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Tuesday, September 3, 2013

3 Books that Changed My Mind

In the last two months I read three novels that changed my mind on some things. Things I thought I'd never change my mind on. I've never been the type of person you can say something to and I'll buy it off the bat. However, I am open minded enough to be quiet, listen, and think critically about what it is that's news to my ears. It's best to question what you think you know, because sometimes you go your whole life truly believing many untruths.

Government and Politics: I used to be proud to be born American. I am the first American born grandchild in my entire family. Growing up they used to ask me what I am to see if I'd mention any west indian roots, but my response was always "American!". What it means to be American back when you were naive, and believed we were about making dreams come true and the land of good honest work and opportunities is no longer today's reality. It's all about the paper, and who has more of it. Sure, the corruption has always been there yes that's true. I've just had enough of their shenanigans at this point. The radiation in Fukushima, Japan, the GMOs, Syria, it's all too much. I don't know how much more bad news about things that affect my kids future I will continue to learn. All because of what? Profits? I'm not gonna get further into politics, that's just a waste of time, but if I had the means to pick my family up and go live somewhere else I would. These books really do open up your eyes to why we're the most hated country in the world.

How pretty is this?
Islam: Sadly, due to western society Islam is viewed so negatively. Women covered head to toe are viewed as oppressed, the rules are misunderstood and the faith is linked with terrorism. I was never against Islam, but everything I heard about it was mostly in a negative light. I neither understood it or tried to understand it. It was just one of those things you hear about and think how glad you are not to be Muslim. As I read Sister Souljah's books "A Deeper Love Inside", "Midnight: A Gangster Love Story" and "Midnight and The Meaning of Love" I found myself eyes wide open remembering the streets of New York and the fair representation of the African American people she throws under the bus. I'm not fully aware of Sudanese culture but I will say that reading both books on Midnight, it made me admire Islam and its culture. I thought how it must suck to be covered like that before. Now, I actually think how erotic it might be to be covered by the hijab and the niqab, and to live in a society where women are cared for with respect, and delicacy, being seen as sacred and the womb being so sacred as the giver of life. They live happily and the longevity of the family is unquestionable due to the rules they follow. The innocence being maintained by the modesty they portray is all the more alluring. The reviews were on both extremes of love and hate on these books.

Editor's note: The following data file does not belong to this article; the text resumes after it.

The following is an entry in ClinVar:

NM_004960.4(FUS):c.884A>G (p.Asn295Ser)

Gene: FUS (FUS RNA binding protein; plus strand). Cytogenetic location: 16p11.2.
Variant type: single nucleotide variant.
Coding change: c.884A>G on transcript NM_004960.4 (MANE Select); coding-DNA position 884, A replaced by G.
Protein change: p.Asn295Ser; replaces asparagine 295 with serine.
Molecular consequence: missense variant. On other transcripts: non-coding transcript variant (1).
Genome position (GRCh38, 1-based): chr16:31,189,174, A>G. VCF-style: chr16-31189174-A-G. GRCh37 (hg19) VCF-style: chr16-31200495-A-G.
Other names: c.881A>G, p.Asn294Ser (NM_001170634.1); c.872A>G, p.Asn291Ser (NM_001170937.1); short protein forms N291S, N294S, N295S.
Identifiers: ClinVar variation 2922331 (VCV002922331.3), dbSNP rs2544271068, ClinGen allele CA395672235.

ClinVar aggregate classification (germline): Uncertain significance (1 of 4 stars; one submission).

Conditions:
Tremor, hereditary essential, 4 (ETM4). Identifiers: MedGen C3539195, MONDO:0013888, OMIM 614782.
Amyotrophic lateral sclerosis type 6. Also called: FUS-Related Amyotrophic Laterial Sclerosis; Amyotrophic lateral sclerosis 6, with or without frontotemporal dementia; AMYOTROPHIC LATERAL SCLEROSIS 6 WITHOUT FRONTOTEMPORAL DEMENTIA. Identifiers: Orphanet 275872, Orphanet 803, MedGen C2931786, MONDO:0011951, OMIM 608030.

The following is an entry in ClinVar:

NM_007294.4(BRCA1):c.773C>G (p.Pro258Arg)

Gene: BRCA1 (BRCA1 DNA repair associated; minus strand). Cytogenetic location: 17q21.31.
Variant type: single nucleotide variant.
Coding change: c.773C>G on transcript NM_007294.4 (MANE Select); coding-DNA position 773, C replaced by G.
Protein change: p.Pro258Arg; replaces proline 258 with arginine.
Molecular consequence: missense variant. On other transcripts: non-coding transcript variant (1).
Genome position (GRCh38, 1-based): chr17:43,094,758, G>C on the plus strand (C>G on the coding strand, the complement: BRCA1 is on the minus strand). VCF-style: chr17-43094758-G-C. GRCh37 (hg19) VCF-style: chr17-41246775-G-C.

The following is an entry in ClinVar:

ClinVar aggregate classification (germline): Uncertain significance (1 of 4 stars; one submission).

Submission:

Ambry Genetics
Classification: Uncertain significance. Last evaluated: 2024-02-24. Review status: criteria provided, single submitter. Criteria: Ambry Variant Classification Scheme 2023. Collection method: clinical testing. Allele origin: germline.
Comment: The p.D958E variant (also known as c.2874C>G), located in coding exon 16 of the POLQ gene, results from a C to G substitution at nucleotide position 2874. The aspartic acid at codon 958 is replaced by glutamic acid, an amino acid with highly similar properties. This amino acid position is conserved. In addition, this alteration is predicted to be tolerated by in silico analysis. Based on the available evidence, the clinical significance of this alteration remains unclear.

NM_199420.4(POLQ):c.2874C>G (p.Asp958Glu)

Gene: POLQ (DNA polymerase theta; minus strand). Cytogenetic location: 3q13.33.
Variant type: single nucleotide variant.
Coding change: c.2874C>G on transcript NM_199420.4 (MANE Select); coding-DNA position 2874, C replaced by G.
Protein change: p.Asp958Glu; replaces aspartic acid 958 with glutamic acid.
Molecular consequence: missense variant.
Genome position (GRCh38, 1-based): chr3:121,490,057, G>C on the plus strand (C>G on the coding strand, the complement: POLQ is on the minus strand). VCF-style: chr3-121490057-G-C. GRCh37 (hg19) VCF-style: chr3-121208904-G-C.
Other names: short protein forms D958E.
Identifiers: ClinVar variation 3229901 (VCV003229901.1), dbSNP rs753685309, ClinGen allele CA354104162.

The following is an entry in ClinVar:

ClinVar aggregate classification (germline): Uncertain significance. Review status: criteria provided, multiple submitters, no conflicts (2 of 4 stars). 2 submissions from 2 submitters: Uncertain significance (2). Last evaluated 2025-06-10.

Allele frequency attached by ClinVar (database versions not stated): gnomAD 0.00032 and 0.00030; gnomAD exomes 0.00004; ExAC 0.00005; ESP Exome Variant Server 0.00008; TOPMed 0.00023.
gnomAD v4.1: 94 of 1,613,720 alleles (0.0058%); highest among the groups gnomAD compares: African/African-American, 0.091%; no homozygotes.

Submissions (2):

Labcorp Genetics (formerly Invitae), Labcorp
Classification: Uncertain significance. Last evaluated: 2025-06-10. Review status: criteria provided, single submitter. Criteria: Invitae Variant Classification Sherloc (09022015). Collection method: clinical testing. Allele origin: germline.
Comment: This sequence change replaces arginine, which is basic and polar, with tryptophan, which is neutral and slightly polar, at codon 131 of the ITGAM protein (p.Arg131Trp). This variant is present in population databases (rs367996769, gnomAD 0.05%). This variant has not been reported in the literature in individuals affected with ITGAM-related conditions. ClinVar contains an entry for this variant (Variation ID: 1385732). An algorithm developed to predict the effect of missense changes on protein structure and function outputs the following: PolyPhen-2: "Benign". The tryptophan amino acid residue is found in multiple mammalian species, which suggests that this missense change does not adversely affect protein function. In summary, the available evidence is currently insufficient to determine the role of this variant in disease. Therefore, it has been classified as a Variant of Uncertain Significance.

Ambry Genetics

If you've ever done this, you'd catch my drift about why it actually might be hotter =x...

Parenting: Another statement I viewed entirely differently after reading the books was:


"A boy becomes a man at the age of 14. He can take on a wife as it's natural to be interested in sex at the point of sexual maturity... In the U.S. you're not considered an adult until age 18, and even then marriage is discouraged until you're well into your mid to late 20's". Sometimes we're so caught up with what's logical in life but we forget about morals and values. In the U.S. we teach our children to abstain when the hunger for sex is so strong at that age. When they don't abstain we put them on birth control or teach them safe sex practices. By the time a youth is 25 years old, they have had a string of sexual partners and/or abortions/children before marriage, and that's all considered OK, its normal. I'm pro-choice, but maybe the character in the book is on to something here...Would I rather my daughters marry young, or have a slew of sexual relationships, abortions, and greater possibility of heartbreaks? We don't live in a country where women are cherished. If you've studied gender roles in modern society, deviant behavior, and the correlation between crime and single parent households in America, you'd probably agree with me when I answer yes; I'd rather them marry young if the intention is based on doing what's morally right and living a good life. Education and financial security shouldn't be the basis for marriage, truly. I know my great great grandparents married young and stayed together faithfully and happily. Today those days are long gone.

These books were definitely great reads. I recommend them all. If you've read "The Coldest Winter Ever", these are almost a continuation of the story if not a direct expansion of the characters. I enjoyed them thoroughly. Whether it's an accurate depiction of Sudanese life I'm not too sure, I hope to find out one day when we start traveling. If you happen to read them, please fill me in on your thoughts in the comment box below.

"Mystery creates wonder and wonder is the basis of man's desire to understand."-Neil Armstrong